Services & Software

Microsoft Edge saves power versus Chrome (says Microsoft)

The company's Edge browser, bundled for free with Windows 10, is said to sip less precious juice than rivals.

Dan Ackerman/CNET

If you ask Microsoft, its Edge browser is a power miser.

In a new blog post, the company claims that using the Edge browser instead of Chrome, Firefox or Opera delivers 36 percent to 53 percent more battery life for users of the Windows 10 operating system.

According to Microsoft, the tests were run in a controlled lab environment with an automated sequence of tasks like opening websites, scrolling through articles, and watching videos, using common websites like Facebook, Google, Amazon and Wikipedia.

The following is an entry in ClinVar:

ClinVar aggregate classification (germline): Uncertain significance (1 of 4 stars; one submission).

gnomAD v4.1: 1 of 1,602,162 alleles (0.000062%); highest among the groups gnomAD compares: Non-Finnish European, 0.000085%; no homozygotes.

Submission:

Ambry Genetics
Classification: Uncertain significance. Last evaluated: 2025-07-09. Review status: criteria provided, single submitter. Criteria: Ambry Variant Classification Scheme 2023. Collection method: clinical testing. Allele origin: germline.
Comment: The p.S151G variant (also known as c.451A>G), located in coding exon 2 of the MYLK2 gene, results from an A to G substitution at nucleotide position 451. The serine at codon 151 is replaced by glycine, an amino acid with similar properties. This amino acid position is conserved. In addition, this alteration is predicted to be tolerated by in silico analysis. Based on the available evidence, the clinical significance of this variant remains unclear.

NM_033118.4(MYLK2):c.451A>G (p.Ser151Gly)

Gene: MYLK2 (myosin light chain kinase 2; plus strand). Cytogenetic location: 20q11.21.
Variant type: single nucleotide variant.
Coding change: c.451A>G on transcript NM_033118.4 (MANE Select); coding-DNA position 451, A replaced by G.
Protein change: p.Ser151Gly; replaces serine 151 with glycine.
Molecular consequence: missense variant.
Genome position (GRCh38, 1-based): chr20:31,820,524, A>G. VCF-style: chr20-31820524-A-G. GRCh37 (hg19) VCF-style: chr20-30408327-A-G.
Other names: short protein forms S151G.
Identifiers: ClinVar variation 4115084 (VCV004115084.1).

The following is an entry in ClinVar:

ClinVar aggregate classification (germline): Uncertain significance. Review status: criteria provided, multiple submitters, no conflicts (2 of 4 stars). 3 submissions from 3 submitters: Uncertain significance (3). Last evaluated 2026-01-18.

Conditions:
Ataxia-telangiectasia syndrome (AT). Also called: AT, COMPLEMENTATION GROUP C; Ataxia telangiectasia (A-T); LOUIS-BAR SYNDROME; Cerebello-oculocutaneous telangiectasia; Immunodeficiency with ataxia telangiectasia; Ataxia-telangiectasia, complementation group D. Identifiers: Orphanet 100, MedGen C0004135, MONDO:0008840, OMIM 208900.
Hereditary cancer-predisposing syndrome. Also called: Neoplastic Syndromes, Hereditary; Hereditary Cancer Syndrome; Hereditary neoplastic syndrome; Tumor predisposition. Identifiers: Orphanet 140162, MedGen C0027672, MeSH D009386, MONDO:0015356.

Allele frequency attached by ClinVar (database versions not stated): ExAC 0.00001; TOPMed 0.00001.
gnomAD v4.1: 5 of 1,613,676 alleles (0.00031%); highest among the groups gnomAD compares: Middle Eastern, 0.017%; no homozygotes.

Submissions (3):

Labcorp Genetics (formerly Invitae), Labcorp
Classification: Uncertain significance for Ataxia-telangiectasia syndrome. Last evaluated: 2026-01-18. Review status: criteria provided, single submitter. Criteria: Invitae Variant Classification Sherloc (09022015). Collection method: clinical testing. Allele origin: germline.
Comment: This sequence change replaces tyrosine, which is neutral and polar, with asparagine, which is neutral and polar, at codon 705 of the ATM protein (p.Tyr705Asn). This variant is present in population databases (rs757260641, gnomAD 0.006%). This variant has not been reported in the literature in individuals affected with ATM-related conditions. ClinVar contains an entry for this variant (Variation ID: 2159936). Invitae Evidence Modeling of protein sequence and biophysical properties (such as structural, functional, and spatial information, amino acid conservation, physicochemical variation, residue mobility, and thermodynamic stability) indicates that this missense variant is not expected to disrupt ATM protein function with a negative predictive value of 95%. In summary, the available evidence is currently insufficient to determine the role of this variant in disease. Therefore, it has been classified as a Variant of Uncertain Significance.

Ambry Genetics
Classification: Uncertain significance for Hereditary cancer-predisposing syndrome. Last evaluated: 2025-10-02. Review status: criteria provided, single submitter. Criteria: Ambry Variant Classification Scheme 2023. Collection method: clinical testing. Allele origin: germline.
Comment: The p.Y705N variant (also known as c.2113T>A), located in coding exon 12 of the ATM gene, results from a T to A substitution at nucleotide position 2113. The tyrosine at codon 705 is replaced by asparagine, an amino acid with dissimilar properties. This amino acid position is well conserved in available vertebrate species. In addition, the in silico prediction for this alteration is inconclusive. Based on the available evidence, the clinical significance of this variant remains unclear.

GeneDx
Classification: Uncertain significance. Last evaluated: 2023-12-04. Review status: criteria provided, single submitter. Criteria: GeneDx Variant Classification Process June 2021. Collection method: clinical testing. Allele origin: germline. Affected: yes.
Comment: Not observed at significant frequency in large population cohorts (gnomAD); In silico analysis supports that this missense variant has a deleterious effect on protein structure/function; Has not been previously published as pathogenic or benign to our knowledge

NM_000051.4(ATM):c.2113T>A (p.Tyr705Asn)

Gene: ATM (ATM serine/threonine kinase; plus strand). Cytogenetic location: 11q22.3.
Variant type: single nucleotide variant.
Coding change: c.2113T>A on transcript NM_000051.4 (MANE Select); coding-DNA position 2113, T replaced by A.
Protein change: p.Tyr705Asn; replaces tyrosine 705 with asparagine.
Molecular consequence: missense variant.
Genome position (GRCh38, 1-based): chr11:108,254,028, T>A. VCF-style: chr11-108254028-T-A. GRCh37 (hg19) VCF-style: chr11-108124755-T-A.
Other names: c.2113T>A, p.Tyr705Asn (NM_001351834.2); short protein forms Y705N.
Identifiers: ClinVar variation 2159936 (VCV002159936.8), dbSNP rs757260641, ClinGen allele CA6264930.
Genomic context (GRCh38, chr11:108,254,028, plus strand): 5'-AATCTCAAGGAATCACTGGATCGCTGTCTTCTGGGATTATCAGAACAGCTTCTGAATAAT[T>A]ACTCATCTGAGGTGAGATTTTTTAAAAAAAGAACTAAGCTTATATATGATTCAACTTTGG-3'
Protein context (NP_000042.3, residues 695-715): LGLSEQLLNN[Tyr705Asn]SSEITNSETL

Microsoft once ruled the browser game with Internet Explorer, the predecessor to Edge, but over the last decade it has seen a dramatic decline in usage as alternatives, especially Google's Chrome and Mozilla's Firefox, rose to prominence.

At its Build conference earlier this year, Microsoft outlined a number of improvements in the works for Edge. High on the list: technology that will let you customize the browser's behavior by, for example, installing ad-blocking extensions.

CNET hasn't tested the effects of browser use on battery life recently, so we can't verify the claims. In a hands-on evaluation last year, we preferred Edge to Internet Explorer, Microsoft's other browser, but we still liked Chrome and Firefox better.

According to ZDnet, only a quarter of Windows users are using Edge versus competitors, even though the browser is included in Windows 10 by default. The free Windows 10 Anniversary update is due next month.